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S.2603, The Relief Act, In The Season Of Hope; Two Proposed Regulations Likely To Become Law; December Visa Chart Movement And Prognostication; Stockwell Lives
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</h3><h4><i>by <a href=”http://discuss.ilw.com/articles/articles/392201-article-s-2603-the-relief-act-in-the-season-of-hope-two-proposed-regulations-likely-to-become-law-december-visa-chart-movement-and-prognostication-stockwell-lives-by-alan-lee-esq#bio”>
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Alan Lee, Esq.
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1. <strong>S.2603, The Relief Act, in the season of hope.</strong>
S. 2603, the Resolving Extended Limbo for Immigrant Employees and Extended
Families (RELIEF) Act is the best hope for equitable expansion and
distribution of immigrant visa numbers. The bill (introduced by Senators
Dick Durbin (D-Ill.) and Patrick Leahy (D-Vt.) on October 16, 2019)would
eliminate the family and employment green card backlog over five years in
the order in which the applications were filed; keep families together by
classifying spouses and children of LPRs (lawful permanent residents)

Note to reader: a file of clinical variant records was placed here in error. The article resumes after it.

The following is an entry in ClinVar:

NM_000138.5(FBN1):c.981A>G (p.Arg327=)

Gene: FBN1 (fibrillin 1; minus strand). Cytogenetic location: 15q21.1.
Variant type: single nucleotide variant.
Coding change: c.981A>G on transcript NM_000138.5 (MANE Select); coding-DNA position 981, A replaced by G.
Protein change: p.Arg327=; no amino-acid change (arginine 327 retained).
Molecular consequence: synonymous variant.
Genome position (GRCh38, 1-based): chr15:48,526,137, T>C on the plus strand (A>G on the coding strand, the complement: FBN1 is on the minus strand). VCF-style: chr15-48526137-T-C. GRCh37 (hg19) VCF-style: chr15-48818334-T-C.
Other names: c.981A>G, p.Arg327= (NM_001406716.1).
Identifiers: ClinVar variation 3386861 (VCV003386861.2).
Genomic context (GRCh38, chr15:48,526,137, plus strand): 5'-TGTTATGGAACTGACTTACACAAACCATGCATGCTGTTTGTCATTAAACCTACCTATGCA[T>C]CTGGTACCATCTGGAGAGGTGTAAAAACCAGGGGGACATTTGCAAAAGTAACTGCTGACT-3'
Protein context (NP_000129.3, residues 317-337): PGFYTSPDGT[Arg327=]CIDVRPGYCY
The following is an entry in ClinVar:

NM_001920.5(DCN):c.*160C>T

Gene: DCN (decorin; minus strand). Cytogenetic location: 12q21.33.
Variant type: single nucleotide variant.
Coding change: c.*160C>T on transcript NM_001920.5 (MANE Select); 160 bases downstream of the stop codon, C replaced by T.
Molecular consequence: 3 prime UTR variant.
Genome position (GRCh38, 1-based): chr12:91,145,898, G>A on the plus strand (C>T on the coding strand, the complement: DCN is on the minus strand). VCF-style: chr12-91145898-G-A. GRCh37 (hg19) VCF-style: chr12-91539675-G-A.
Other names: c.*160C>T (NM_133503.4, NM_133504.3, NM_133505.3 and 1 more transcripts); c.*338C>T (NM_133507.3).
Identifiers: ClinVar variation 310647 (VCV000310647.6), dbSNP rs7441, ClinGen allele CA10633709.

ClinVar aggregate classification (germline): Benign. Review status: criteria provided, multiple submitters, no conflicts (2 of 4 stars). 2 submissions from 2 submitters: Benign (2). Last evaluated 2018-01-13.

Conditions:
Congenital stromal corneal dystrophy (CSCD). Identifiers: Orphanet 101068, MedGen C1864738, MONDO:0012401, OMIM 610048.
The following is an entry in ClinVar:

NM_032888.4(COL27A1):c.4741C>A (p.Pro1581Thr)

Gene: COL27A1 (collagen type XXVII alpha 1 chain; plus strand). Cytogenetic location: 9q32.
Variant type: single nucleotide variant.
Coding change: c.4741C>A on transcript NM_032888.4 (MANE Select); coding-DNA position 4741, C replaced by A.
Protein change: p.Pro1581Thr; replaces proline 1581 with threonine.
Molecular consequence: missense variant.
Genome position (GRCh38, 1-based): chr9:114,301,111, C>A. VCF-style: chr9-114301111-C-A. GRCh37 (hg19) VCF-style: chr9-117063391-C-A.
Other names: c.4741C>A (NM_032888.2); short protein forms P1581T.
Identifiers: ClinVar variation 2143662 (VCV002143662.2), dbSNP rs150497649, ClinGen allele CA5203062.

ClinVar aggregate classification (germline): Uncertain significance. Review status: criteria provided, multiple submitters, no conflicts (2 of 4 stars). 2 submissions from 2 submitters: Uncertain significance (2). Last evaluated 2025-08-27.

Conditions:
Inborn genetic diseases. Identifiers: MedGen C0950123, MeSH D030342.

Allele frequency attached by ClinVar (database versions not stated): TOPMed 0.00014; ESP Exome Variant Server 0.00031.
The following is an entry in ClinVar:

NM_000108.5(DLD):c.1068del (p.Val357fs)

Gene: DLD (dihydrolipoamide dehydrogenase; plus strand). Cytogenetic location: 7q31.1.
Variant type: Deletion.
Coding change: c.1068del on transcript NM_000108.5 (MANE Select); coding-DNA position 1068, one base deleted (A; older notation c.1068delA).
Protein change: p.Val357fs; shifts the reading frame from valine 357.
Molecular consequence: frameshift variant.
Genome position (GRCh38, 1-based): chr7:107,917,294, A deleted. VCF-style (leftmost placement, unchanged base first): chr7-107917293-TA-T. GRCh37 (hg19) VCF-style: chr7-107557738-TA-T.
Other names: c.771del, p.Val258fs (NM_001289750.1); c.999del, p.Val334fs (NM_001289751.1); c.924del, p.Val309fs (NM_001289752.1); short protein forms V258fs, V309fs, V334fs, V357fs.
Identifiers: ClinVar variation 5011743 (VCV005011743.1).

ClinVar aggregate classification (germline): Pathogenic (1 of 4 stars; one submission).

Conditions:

immediate relatives and exempting derivative beneficiaries of employment
based petitions from annual green card limits; protect aging out children
qualifying for LPR based on a parent’s immigration petition; lift the
country caps; and extend the “hold harmless” clause from HR 1044 exempting
immigrant visa petitions approved prior to enactment from the lifting of
country caps to petitions approved for five years after enactment.Yet there
is opposition as Sen. Mike Lee (R-Utah), the sponsor of S.386 (Senate
counterpart of HR 1044), the Fairness for High Skilled Immigrants Act which
would skew employment based second and third preference immigrant visas to
India-born without adding significant numbers and therefore backlog the
rest of the worldincluding China-born in these categories, reportedly
refused a broader debate on his own bill to address green card backlogs. At
this time, it appears that the best that can be hoped for is a relenting by
the Republicans who hold the Senate to allow S.2603’s proposals to be
considered in conjunction with S.386. Pressure on the Republican leadership
is the best way to bring about this result, and so communication with
Republican senators and espousing such consideration is strongly
<strong>One of two proposed regulations about to be law – fees.</strong>
USCIS is an agency funded by the fees that it collects, and so it will be
collecting more. It is almost a certainty that after a period of time for
comment, new and for the most part higher fees are the order of the day.The
proposed regulation with deadline for written comments by 12/16/19 – “US
Citizenship and Immigration Services Fee Schedule and Changes to Certain
Other Immigration Benefit Requests Requirements,” Federal Register, Vol.
84, No. 220, 11/14/19, includes the following fee changes:
· I-129 form $460 fee raised by category – for H-1 $560; for L-1 $815; for
O-1 $715; for TN $705.
· Premium processing will be changed from 15 calendar days to 15 business